Cheney Emerges as Defender-in-Chief for Bush Years, Says He Won't 'Roll Over'

Dick Cheney said Tuesday that he's not going to "roll over" while Democrats accuse the Bush administration of breaking the law with its anti-terror policies.

The former vice president defended his decision to stay in the public eye during an interview Tuesday on FOX News, his latest appearance in a media blitz since leaving office.

Cheney, who has taken heat for remaining so vocal, told FOX News that the Obama administration is "dismantling" the national security policies that kept the country safe since the Sept. 11 attacks. He said he continues to speak out to combat the mounting criticism of Bush-era interrogation policies and weigh in on what he called the "outrageous" debate over whether to punish the officials involved with designing those policies.

"I don't think we should just roll over when the new administration ... accuses us of committing torture, which we did not, or somehow violating the law, which we did not," Cheney said. "I think you need to stand up and respond to that, and that's what I've done."

The former vice president has over the past several weeks suddenly has become aggressively outspoken in defending the Bush administration and criticizing Obama's policies despite President Bush's decision to lay low during the transition to post-White House life.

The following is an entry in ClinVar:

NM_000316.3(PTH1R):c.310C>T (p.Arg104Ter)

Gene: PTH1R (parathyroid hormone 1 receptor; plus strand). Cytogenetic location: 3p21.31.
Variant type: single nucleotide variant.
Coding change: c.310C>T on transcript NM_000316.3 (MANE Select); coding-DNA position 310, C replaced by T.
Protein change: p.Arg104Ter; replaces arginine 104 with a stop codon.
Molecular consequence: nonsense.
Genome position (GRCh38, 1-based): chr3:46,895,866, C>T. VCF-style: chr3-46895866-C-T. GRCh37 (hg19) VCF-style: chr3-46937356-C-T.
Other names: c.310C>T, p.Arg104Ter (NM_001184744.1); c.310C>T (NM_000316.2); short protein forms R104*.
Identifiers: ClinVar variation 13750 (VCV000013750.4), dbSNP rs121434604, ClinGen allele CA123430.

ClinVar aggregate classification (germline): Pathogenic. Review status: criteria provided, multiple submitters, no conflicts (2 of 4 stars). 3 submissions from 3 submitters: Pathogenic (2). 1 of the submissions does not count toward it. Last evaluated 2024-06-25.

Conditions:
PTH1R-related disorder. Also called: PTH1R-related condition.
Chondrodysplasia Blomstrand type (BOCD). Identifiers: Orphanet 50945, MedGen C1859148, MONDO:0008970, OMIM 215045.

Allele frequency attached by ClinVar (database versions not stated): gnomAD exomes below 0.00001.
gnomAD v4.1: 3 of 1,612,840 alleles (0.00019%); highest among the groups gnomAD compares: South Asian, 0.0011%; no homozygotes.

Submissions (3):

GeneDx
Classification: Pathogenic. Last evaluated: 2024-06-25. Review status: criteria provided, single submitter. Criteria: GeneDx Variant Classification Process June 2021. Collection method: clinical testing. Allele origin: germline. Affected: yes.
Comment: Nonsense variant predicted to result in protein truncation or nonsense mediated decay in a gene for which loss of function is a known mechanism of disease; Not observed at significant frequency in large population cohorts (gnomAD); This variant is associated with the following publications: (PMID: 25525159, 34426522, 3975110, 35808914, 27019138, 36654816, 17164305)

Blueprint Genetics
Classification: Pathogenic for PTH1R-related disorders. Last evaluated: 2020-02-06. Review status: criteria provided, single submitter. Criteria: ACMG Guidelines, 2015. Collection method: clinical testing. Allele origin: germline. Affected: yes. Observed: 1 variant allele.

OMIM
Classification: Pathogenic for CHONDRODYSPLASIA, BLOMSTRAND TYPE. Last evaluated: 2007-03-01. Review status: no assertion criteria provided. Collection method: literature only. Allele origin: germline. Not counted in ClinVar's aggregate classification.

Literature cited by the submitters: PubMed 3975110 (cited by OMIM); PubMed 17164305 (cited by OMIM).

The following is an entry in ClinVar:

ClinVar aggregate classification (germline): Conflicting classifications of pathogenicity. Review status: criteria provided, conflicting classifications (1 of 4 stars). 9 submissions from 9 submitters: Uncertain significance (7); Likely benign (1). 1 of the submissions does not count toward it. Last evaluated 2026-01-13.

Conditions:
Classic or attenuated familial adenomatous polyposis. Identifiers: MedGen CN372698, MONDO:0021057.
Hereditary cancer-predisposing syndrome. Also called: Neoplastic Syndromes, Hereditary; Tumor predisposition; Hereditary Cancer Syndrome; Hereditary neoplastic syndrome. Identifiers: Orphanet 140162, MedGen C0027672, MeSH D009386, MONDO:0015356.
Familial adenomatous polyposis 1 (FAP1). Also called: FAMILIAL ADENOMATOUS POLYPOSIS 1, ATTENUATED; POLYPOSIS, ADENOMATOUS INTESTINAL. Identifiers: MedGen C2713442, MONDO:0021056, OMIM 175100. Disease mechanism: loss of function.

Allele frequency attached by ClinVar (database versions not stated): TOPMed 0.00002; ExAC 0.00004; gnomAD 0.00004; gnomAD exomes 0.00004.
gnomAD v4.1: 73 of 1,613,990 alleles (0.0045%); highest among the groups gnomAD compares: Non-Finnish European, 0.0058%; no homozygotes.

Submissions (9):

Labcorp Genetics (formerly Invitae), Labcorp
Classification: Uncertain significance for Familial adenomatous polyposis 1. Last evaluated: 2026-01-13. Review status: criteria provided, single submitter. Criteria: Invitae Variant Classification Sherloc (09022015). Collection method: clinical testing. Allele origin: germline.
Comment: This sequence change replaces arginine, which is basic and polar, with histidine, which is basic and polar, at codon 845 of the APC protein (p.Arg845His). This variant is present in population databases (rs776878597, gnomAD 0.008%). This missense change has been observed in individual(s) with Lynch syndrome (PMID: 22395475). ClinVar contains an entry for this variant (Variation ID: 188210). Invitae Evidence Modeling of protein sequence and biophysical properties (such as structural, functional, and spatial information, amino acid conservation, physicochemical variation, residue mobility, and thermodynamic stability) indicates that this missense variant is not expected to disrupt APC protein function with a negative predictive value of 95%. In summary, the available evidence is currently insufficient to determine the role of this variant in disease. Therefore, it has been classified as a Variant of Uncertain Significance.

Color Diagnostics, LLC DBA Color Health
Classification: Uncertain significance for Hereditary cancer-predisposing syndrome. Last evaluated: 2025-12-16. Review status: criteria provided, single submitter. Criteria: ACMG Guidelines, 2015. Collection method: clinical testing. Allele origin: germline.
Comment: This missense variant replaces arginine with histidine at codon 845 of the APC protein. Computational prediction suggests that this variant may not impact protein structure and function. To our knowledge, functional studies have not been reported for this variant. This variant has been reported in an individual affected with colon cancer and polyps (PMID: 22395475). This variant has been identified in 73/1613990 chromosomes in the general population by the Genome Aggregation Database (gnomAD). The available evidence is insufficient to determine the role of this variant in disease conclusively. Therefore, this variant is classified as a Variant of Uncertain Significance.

Cheney's comments Tuesday to FOX News were just the latest in a string of appearances in which he has accused the new administration of putting the country at a greater risk of terrorist attack by rolling back policies from the Bush administration.

With his prominence, Cheney has effectively switched places with former President George W. Bush, who quietly left behind his eight tumultuous years in office and returned to Texas, moving into a new home in Dallas. Bush said in March that he would not spend his post-White House days criticizing President Obama, and he declared at an event in Canada that Obama "deserves my silence."

Cheney, on the other hand, is emerging as the face and voice of the administration following two terms in which he influenced policy from behind the scenes and away from the cameras.

On Tuesday, he dismissed what he called "the notion that I should remain silent while they go public."

"The bottom line is we successfully defended the nation for seven and a half years against a follow-on attack to 9/11. That was a remarkable achievement," he told FOX News. "I think that we are stripping ourselves of some of the capabilities that we used in order to block, if you will, or disrupt activities by Al Qaeda that would have led to additional attacks."

But in staying visible, Cheney has been drawing fire from critics who say he just can't let go.

"I've been struck in watching the former president and the former vice president take markedly different views to their lives post ... administration. I think many have," White House Press Secretary Robert Gibbs said Monday, when asked about an interview Cheney gave Sunday. Gibbs accused the Republican Party of "essentially going forward by looking backward."

Cheney made headlines Sunday by claiming Bush-era intelligence operations -- including enhanced interrogation techniques -- potentially saved "hundreds of thousands of lives."

In a wide-ranging interview on CBS' "Face the Nation," Cheney cited such benefits to national security and said he has "no regrets" about the administration's actions.